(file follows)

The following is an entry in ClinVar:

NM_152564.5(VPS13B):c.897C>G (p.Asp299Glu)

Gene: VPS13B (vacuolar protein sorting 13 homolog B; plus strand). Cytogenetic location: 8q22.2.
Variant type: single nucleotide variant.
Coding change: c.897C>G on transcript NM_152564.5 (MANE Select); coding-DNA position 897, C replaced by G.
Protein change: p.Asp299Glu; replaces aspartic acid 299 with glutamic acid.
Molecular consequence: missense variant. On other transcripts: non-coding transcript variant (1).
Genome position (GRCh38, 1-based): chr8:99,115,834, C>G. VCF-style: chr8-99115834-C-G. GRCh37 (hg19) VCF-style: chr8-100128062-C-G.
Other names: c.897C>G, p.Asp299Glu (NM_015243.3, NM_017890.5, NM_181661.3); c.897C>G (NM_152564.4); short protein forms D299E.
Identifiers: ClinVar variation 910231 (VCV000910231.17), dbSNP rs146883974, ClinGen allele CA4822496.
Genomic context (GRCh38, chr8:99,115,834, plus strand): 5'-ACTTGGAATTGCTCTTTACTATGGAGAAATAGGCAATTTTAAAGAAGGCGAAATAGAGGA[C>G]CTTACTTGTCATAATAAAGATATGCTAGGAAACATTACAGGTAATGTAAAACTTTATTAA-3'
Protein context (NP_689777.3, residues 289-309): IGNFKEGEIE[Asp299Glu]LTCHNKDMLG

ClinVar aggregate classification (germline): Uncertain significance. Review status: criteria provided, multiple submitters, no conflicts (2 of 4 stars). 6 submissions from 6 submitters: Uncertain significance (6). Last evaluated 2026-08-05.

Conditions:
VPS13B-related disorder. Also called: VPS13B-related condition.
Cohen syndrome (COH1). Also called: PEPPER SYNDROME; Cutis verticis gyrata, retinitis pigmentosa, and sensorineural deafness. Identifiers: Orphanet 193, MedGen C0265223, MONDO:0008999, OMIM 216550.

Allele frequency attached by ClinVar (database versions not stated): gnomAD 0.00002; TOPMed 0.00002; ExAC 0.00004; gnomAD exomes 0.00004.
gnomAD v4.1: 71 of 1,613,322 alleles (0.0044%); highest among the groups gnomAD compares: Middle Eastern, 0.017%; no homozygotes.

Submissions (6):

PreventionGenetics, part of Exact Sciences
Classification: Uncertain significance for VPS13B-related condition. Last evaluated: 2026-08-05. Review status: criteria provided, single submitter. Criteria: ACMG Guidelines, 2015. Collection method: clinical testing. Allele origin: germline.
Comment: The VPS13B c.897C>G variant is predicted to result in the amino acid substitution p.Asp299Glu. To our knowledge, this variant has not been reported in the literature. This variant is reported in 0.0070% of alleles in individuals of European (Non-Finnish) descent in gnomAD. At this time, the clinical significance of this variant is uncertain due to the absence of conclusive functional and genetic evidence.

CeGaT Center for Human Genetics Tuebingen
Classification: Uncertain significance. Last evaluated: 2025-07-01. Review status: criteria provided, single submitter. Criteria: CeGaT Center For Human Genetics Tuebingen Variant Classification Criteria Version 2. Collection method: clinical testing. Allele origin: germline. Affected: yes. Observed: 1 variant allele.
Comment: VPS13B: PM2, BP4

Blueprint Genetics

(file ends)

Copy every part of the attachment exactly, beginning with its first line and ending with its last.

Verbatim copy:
The following is an entry in ClinVar:

NM_152564.5(VPS13B):c.897C>G (p.Asp299Glu)

Gene: VPS13B (vacuolar protein sorting 13 homolog B; plus strand). Cytogenetic location: 8q22.2.
Variant type: single nucleotide variant.
Coding change: c.897C>G on transcript NM_152564.5 (MANE Select); coding-DNA position 897, C replaced by G.
Protein change: p.Asp299Glu; replaces aspartic acid 299 with glutamic acid.
Molecular consequence: missense variant. On other transcripts: non-coding transcript variant (1).
Genome position (GRCh38, 1-based): chr8:99,115,834, C>G. VCF-style: chr8-99115834-C-G. GRCh37 (hg19) VCF-style: chr8-100128062-C-G.
Other names: c.897C>G, p.Asp299Glu (NM_015243.3, NM_017890.5, NM_181661.3); c.897C>G (NM_152564.4); short protein forms D299E.
Identifiers: ClinVar variation 910231 (VCV000910231.17), dbSNP rs146883974, ClinGen allele CA4822496.
Genomic context (GRCh38, chr8:99,115,834, plus strand): 5'-ACTTGGAATTGCTCTTTACTATGGAGAAATAGGCAATTTTAAAGAAGGCGAAATAGAGGA[C>G]CTTACTTGTCATAATAAAGATATGCTAGGAAACATTACAGGTAATGTAAAACTTTATTAA-3'
Protein context (NP_689777.3, residues 289-309): IGNFKEGEIE[Asp299Glu]LTCHNKDMLG

ClinVar aggregate classification (germline): Uncertain significance. Review status: criteria provided, multiple submitters, no conflicts (2 of 4 stars). 6 submissions from 6 submitters: Uncertain significance (6). Last evaluated 2026-08-05.

Conditions:
VPS13B-related disorder. Also called: VPS13B-related condition.
Cohen syndrome (COH1). Also called: PEPPER SYNDROME; Cutis verticis gyrata, retinitis pigmentosa, and sensorineural deafness. Identifiers: Orphanet 193, MedGen C0265223, MONDO:0008999, OMIM 216550.

Allele frequency attached by ClinVar (database versions not stated): gnomAD 0.00002; TOPMed 0.00002; ExAC 0.00004; gnomAD exomes 0.00004.
gnomAD v4.1: 71 of 1,613,322 alleles (0.0044%); highest among the groups gnomAD compares: Middle Eastern, 0.017%; no homozygotes.

Submissions (6):

PreventionGenetics, part of Exact Sciences
Classification: Uncertain significance for VPS13B-related condition. Last evaluated: 2026-08-05. Review status: criteria provided, single submitter. Criteria: ACMG Guidelines, 2015. Collection method: clinical testing. Allele origin: germline.
Comment: The VPS13B c.897C>G variant is predicted to result in the amino acid substitution p.Asp299Glu. To our knowledge, this variant has not been reported in the literature. This variant is reported in 0.0070% of alleles in individuals of European (Non-Finnish) descent in gnomAD. At this time, the clinical significance of this variant is uncertain due to the absence of conclusive functional and genetic evidence.

CeGaT Center for Human Genetics Tuebingen
Classification: Uncertain significance. Last evaluated: 2025-07-01. Review status: criteria provided, single submitter. Criteria: CeGaT Center For Human Genetics Tuebingen Variant Classification Criteria Version 2. Collection method: clinical testing. Allele origin: germline. Affected: yes. Observed: 1 variant allele.
Comment: VPS13B: PM2, BP4

Blueprint Genetics